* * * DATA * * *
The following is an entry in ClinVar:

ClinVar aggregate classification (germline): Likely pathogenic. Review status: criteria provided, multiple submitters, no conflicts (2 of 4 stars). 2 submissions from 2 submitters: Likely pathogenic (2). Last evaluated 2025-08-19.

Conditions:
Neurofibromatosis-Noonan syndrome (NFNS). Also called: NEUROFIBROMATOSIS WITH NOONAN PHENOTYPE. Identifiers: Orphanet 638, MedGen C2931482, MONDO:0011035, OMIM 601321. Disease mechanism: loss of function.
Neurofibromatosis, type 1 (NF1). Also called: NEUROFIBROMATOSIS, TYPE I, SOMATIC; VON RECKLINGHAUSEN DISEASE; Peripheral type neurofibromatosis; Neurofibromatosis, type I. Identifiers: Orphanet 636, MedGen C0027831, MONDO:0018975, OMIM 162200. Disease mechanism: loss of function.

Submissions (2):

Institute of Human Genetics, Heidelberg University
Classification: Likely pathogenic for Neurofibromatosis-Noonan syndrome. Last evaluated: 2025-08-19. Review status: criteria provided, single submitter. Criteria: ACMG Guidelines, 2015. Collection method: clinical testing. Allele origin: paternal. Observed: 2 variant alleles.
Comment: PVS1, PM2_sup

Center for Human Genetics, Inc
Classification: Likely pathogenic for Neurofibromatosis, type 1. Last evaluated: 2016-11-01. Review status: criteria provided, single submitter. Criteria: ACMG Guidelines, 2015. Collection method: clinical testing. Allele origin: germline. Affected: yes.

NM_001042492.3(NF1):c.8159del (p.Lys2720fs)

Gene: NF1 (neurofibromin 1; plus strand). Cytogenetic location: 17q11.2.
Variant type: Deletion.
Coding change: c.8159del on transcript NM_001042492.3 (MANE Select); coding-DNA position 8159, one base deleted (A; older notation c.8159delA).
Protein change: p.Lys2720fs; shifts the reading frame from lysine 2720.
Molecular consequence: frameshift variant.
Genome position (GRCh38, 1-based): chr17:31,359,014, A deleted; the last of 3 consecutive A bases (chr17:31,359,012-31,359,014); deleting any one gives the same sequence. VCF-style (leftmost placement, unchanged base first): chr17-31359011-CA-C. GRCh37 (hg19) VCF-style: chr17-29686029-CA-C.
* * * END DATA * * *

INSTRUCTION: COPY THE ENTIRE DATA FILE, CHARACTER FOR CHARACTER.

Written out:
The following is an entry in ClinVar:

ClinVar aggregate classification (germline): Likely pathogenic. Review status: criteria provided, multiple submitters, no conflicts (2 of 4 stars). 2 submissions from 2 submitters: Likely pathogenic (2). Last evaluated 2025-08-19.

Conditions:
Neurofibromatosis-Noonan syndrome (NFNS). Also called: NEUROFIBROMATOSIS WITH NOONAN PHENOTYPE. Identifiers: Orphanet 638, MedGen C2931482, MONDO:0011035, OMIM 601321. Disease mechanism: loss of function.
Neurofibromatosis, type 1 (NF1). Also called: NEUROFIBROMATOSIS, TYPE I, SOMATIC; VON RECKLINGHAUSEN DISEASE; Peripheral type neurofibromatosis; Neurofibromatosis, type I. Identifiers: Orphanet 636, MedGen C0027831, MONDO:0018975, OMIM 162200. Disease mechanism: loss of function.

Submissions (2):

Institute of Human Genetics, Heidelberg University
Classification: Likely pathogenic for Neurofibromatosis-Noonan syndrome. Last evaluated: 2025-08-19. Review status: criteria provided, single submitter. Criteria: ACMG Guidelines, 2015. Collection method: clinical testing. Allele origin: paternal. Observed: 2 variant alleles.
Comment: PVS1, PM2_sup

Center for Human Genetics, Inc
Classification: Likely pathogenic for Neurofibromatosis, type 1. Last evaluated: 2016-11-01. Review status: criteria provided, single submitter. Criteria: ACMG Guidelines, 2015. Collection method: clinical testing. Allele origin: germline. Affected: yes.

NM_001042492.3(NF1):c.8159del (p.Lys2720fs)

Gene: NF1 (neurofibromin 1; plus strand). Cytogenetic location: 17q11.2.
Variant type: Deletion.
Coding change: c.8159del on transcript NM_001042492.3 (MANE Select); coding-DNA position 8159, one base deleted (A; older notation c.8159delA).
Protein change: p.Lys2720fs; shifts the reading frame from lysine 2720.
Molecular consequence: frameshift variant.
Genome position (GRCh38, 1-based): chr17:31,359,014, A deleted; the last of 3 consecutive A bases (chr17:31,359,012-31,359,014); deleting any one gives the same sequence. VCF-style (leftmost placement, unchanged base first): chr17-31359011-CA-C. GRCh37 (hg19) VCF-style: chr17-29686029-CA-C.